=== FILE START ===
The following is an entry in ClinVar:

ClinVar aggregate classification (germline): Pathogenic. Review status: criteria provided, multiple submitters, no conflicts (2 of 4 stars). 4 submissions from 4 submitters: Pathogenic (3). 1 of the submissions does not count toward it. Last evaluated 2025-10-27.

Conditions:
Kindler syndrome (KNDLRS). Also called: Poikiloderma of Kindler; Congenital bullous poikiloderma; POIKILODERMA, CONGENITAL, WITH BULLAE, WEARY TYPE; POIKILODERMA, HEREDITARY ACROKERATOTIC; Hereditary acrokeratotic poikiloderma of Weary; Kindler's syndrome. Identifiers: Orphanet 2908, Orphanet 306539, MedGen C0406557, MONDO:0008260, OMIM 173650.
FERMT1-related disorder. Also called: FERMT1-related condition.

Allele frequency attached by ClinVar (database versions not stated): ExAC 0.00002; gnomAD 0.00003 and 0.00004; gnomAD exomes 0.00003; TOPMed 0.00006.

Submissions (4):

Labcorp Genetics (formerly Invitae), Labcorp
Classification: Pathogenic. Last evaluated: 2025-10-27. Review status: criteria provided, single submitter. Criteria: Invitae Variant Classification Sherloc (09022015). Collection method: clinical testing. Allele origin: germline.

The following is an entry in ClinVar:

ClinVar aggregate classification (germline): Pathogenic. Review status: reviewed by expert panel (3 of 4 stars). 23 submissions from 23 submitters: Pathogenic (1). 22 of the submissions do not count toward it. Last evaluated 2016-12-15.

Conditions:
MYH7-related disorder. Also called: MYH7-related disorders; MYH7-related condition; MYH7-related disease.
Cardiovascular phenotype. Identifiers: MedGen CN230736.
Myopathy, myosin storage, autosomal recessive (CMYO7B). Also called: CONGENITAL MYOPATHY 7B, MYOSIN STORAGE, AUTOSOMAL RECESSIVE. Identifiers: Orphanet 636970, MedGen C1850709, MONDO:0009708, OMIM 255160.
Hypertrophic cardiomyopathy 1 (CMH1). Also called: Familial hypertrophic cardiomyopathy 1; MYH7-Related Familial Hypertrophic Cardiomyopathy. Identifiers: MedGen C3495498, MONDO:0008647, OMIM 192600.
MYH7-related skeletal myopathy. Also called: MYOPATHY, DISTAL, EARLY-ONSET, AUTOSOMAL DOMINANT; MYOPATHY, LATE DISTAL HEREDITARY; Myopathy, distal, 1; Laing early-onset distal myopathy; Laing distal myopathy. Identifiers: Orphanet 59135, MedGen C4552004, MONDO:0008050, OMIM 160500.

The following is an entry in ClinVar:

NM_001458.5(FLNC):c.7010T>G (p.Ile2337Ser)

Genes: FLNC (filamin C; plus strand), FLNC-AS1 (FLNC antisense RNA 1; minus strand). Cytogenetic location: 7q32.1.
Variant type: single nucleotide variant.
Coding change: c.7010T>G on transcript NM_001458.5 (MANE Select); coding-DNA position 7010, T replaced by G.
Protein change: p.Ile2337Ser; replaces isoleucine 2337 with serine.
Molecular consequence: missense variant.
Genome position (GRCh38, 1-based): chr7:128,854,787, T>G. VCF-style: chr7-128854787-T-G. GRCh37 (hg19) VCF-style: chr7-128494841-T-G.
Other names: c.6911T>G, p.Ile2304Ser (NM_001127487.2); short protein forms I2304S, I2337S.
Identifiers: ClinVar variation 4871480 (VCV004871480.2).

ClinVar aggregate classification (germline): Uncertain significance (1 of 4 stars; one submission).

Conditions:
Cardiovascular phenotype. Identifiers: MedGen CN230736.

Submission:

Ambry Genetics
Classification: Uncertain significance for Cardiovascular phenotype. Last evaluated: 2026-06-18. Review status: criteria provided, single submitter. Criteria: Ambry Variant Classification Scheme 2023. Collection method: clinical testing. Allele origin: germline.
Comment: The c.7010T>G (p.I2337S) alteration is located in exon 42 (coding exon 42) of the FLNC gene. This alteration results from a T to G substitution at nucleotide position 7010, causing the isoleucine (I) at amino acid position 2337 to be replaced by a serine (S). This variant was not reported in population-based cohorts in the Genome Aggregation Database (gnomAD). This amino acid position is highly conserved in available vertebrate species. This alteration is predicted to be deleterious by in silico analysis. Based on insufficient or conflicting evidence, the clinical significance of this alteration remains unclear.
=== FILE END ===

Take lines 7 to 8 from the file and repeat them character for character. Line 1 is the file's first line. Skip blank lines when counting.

Submissions (4):

Labcorp Genetics (formerly Invitae), Labcorp